CHARLOTTE, N.C. -- With her strong demeanor and glistening brown coat, Griffin practically demands the attention of anyone passing by.
"Look at that, she's so photogenic," Griffin's mom, Rory Riley said as the camera shutter released. "She knows there may be a treat in it for her."
As a social media sensation, Griffin and her sister Boston are accustom to being in the public eye. The Doberman's Instagram, Dobie Sisters, has over 17,000 followers. The account is home to an array of photographs of the pups, but was also a key reason behind an influential bill's kickoff in possibly saving the lives of thousands of dogs.
"The organization is the White Coat Waste Project. They are a government watch dog group that is seeking to stop tax payer funded experiments on animals," Riley said. "They actually found me on social media."
Rory Riley is a Charlotte based political activist and lawyer who was hired by White Coat Waste Project to lobby for The Puppers Act, a bill designed to put an end to the Veterans Affairs medical testing on animals.
"White Coat Waste Project had submitted a Freedom of Information Act request to get detailed information about these experiments and what they found was really horrifying," Riley said. "They were drilling into puppies' skulls, they were performing heart attack experiments."
According to Riley, the VA is stepping outside of their core mission of focusing on initiatives that directly impact veterans in order to conduct research on broad areas like narcolepsy and heart attacks, which are being medically tested on dogs, including Dobermans.
"Even though they have been doing this research for a long time, this is in no way the type of research they should be doing," Riley said.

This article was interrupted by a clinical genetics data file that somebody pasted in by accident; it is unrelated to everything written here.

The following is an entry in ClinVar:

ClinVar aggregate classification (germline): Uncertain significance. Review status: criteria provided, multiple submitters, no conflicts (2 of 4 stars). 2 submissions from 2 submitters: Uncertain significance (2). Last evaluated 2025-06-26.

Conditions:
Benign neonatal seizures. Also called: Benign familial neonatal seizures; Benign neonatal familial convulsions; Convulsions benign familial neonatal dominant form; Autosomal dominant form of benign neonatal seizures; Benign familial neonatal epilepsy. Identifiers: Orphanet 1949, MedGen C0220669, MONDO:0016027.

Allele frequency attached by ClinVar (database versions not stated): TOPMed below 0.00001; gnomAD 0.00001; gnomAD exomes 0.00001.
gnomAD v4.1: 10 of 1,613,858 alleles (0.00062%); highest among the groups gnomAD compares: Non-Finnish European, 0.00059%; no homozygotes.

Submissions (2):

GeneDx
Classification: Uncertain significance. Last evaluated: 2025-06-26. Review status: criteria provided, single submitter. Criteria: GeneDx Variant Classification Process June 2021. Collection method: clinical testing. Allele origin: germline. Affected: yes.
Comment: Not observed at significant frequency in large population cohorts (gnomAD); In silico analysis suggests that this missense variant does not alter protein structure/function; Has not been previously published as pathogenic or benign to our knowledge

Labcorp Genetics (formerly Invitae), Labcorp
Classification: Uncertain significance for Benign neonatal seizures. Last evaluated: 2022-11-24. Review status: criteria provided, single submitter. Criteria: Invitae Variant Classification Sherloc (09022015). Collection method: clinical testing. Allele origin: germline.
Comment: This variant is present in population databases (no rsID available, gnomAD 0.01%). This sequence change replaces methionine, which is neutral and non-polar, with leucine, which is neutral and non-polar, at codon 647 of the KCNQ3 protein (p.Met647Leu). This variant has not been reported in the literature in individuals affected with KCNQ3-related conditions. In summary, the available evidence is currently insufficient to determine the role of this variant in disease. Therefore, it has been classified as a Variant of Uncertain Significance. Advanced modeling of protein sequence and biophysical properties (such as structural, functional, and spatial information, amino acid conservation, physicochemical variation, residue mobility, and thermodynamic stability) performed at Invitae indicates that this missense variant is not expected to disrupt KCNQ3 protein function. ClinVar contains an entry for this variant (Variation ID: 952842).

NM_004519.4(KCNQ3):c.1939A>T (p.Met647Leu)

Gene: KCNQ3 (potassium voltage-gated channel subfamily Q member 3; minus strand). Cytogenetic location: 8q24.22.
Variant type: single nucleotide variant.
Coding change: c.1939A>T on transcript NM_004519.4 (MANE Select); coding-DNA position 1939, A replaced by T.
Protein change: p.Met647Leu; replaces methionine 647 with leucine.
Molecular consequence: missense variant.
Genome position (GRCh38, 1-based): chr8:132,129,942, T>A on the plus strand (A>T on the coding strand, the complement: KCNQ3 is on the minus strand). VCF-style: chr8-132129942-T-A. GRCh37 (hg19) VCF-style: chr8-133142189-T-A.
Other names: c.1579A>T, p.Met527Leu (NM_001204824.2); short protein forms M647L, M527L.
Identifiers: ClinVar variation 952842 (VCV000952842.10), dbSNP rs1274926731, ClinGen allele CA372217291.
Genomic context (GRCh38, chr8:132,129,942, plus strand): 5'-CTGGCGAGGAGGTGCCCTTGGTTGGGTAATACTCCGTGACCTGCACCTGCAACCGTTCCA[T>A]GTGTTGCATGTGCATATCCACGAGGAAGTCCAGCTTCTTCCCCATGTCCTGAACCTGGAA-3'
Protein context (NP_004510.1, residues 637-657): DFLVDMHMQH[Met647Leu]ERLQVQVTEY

As the former staff director of the House of Veterans Affairs Committee and proud mother to two rescued Dobermans, Riley seemed like the perfect representative and lobbyist for The Puppers Act. Little did she know, Griffin would actually end up making the most impact.
White Coat Waste Project and Riley came up with the idea of Griffin being a spokesperson for The Puppers Act.
"So, we planned a trip to D.C. where Griffin was our assistant lobbyist just to show people that this is a Doberman, they're great, they're loving animals," Riley said. "Why would you do experiments on them?"
The four-legged lobbyist was quick to make an impression on U.S. lawmakers.
"When we're presenting information to the congressional offices about the fact that Los Angeles was purposefully breeding a colony of disabled Dobermans to do these experiments on and then there's a Doberman sitting in front of you, it certainly... I want to say humanizes but more 'doganizes' it," Riley said.
Riley also says the Puppers Act is unique in its ability to bring together lawmakers on both sides of the aisle.
"The reaction was really touching to see," Riley said. "Politics nowadays are so divisive and this was [a bill] both democrats and republicans alike were excited to be apart of."
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